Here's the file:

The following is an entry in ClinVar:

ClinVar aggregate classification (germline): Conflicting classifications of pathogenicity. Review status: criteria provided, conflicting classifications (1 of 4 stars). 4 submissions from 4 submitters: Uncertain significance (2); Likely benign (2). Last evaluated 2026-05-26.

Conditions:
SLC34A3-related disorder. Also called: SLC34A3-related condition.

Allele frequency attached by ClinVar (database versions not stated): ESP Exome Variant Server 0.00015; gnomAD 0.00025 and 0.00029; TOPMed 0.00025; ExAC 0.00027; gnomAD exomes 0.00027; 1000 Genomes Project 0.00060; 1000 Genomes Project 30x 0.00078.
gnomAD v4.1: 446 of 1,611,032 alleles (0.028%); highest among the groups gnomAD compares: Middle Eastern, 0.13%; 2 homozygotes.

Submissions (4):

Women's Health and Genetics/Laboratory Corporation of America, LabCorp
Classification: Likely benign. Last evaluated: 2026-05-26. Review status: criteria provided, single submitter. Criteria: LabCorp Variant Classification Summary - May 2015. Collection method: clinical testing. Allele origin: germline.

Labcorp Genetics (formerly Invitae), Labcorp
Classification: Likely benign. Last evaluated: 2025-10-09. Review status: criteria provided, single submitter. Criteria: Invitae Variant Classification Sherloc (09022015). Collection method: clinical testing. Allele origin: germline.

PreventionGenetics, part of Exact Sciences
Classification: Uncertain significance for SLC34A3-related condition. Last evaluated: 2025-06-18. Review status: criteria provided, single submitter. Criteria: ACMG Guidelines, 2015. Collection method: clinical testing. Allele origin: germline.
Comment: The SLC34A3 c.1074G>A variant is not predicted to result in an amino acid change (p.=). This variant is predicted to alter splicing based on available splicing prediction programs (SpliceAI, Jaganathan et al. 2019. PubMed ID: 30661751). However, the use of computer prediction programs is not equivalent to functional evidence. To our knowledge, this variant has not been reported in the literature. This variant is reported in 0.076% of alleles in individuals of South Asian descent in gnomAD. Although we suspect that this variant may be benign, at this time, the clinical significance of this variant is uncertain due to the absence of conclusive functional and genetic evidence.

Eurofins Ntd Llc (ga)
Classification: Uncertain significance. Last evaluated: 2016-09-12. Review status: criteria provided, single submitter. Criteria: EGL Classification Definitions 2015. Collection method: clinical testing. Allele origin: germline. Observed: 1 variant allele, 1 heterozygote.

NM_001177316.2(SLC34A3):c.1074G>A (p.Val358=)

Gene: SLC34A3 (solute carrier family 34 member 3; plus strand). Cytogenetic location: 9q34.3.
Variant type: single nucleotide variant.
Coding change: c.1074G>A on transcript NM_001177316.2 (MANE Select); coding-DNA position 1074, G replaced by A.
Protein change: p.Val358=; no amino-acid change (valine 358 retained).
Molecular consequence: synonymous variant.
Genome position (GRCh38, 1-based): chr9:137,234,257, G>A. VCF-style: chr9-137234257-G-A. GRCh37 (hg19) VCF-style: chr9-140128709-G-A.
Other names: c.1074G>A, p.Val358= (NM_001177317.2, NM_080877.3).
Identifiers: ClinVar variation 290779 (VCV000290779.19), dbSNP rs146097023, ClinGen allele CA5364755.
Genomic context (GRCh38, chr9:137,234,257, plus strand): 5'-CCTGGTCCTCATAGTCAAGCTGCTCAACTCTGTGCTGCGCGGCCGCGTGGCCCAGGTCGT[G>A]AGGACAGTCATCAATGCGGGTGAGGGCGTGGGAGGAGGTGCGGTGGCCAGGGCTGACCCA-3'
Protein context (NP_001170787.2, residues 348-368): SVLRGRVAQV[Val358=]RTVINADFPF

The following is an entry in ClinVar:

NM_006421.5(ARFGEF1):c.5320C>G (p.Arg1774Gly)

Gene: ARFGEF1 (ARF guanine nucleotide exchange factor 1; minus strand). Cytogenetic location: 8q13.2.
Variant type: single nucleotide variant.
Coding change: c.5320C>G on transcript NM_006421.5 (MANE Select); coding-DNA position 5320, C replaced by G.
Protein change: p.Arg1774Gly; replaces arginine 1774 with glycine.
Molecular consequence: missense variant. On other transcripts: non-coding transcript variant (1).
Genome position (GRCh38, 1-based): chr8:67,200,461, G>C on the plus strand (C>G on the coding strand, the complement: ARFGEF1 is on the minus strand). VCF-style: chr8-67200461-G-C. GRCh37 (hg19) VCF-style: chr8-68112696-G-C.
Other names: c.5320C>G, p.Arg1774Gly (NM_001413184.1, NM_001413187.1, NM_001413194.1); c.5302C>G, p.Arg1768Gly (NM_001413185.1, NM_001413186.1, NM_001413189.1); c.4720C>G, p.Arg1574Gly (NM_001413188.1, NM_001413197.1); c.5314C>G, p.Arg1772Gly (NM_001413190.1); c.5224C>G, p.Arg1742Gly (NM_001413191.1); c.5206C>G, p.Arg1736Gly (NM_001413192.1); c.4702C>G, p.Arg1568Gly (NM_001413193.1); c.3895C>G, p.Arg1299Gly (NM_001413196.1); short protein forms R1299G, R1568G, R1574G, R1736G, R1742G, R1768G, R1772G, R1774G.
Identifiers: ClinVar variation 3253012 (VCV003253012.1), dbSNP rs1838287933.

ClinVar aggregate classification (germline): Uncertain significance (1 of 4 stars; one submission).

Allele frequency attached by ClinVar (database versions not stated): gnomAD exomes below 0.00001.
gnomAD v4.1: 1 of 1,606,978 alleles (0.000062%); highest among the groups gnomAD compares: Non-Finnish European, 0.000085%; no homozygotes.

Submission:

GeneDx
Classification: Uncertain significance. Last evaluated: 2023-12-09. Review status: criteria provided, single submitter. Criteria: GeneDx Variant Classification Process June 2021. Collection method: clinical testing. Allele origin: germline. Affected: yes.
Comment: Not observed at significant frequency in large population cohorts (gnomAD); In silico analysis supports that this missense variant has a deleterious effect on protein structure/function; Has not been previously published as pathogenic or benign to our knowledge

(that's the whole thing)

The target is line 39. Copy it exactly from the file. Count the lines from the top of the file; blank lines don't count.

Allele frequency attached by ClinVar (database versions not stated): gnomAD exomes below 0.00001.